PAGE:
Costs of Production

Costs of production per ton of winter cereal DM varied by scenario and by other key factors, including expected winter cereal yield and N needs for the winter cereal. For scenarios where the winter forage averaged 2 ton DM per acre without the need for extra N at green-up, costs of production estimates averaged $94 per ton DM and ranged from $83 for no-till in Northern NY to $118 per ton DM for conventional tillage scenarios also in Northern NY. When 75 lbs of N per acre were needed to obtain the same 2 tons DM/acre winter forage yield, costs of production estimates averaged $122 per ton DM and ranged from $111 for no-till in Northern NY to $145 per ton DM for Northern NY conventional tillage scenarios.

Expected Changes in Profit and Breakeven Yields

Expected changes in income included the value of production assigned to the winter cereal harvested as forage and expected change in value of corn silage production where appropriate. Expected increases in costs included labor; machinery repairs and maintenance; fuel, oil and grease; fertilizer where appropriate; seeds; spray and other crop expenses. The analyses also reflect depreciation, but only when it was considered to be use-related, that is, when use affects the expected years owned and/or expected salvage value. Expected changes in profit averaged across the three farm sizes varied by scenario and by other key factors (Table 3).

Where 75 lbs of N was needed at green-up to generate 2 tons of DM per acre and a 1 ton DM per acre yield decline occurred for the corn seeded after the winter cereals due to a delayed planting date, expected changes in profit ranged from -$44 to +$16 per acre for the Northern NY conventional and Western NY no-till scenarios, respectively, and averaged -$2 per acre across all scenarios. Where corn yield deceased by 1 ton DM per acre and 75 lbs N per acre was needed at green-up for the winter cereal, the break-even winter forage yields averaged 2 tons DM per acre, and ranged from 2.3 to 1.9 tons DM per acre for the NNY conventional and the two no-till scenarios, respectively (Table 3). If in the same scenario, corn silage yield was not impacted, the break-even winter forage yield averaged 1 ton DM per acre. This was further reduced to 0.7 tons of DM if no N was needed at green-up of the winter forage (Table 3).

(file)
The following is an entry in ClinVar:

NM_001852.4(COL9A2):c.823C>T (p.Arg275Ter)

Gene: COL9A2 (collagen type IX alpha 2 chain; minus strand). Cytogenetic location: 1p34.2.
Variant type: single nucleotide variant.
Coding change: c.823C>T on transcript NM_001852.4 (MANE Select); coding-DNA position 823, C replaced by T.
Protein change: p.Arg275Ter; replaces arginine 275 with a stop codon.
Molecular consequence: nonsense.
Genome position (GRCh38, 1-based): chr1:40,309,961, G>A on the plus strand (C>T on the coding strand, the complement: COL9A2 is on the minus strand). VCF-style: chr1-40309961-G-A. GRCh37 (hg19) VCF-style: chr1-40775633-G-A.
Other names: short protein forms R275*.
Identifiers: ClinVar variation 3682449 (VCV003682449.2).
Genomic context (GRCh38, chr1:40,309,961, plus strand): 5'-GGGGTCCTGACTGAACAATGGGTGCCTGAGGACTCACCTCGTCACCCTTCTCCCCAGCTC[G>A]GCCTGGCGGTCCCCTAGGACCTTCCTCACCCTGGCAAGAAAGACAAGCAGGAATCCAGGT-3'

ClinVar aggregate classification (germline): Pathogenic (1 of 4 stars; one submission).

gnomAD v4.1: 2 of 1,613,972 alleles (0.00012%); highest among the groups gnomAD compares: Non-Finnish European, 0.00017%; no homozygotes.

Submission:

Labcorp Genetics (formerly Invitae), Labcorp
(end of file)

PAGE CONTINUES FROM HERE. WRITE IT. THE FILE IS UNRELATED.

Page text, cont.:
Ketterings - Table 3


Economic analyses suggest that double cropping a winter cereal for forage following corn silage has the potential to be an economically attractive, beneficial change in practice for dairy farms in NY. This includes double cropping’s role in successfully managing risks related to meeting forage needs of the herd over time. Costs of production analyses suggest that double cropped winter cereals likely compare favorably to costs and/or values of alternative forages over a range of expected winter cereal yields. Partial budget analyses suggest that adoption of double cropped winter cereals as forages could be an economically beneficial change in practice for dairy farms (expected changes in profit exceed zero over a range of key factors). Break-even analyses suggest that producers have to obtain yields around 2 tons DM per acre to ensure that a double cropped winter cereal’s expected benefits are greater than or equal to expected changes in costs under the most demanding, least favorable set of assumptions (i.e., 75 lbs N/acre at green-up and a corn silage yield reduction of 1 ton DM per acre). Results are sensitive to a number of factors including expected winter cereal yield, expected value of forage, spring N addition needed, expected effect on corn silage yield and others.


Ketterings, Q.M., S. Ort, S.N. Swink, G. Godwin, T. Kilcer, J. Miller, W. Verbeten, and K.J. Czymmek (2014). Winter cereals as double crops in corn rotations on New York dairy farms. What’s Cropping Up? 25(3): 31-33. Accessible at:

Lazarus, W.F. (2014). Machinery Cost Estimates. University of Minnesota, Extension. Accessible at: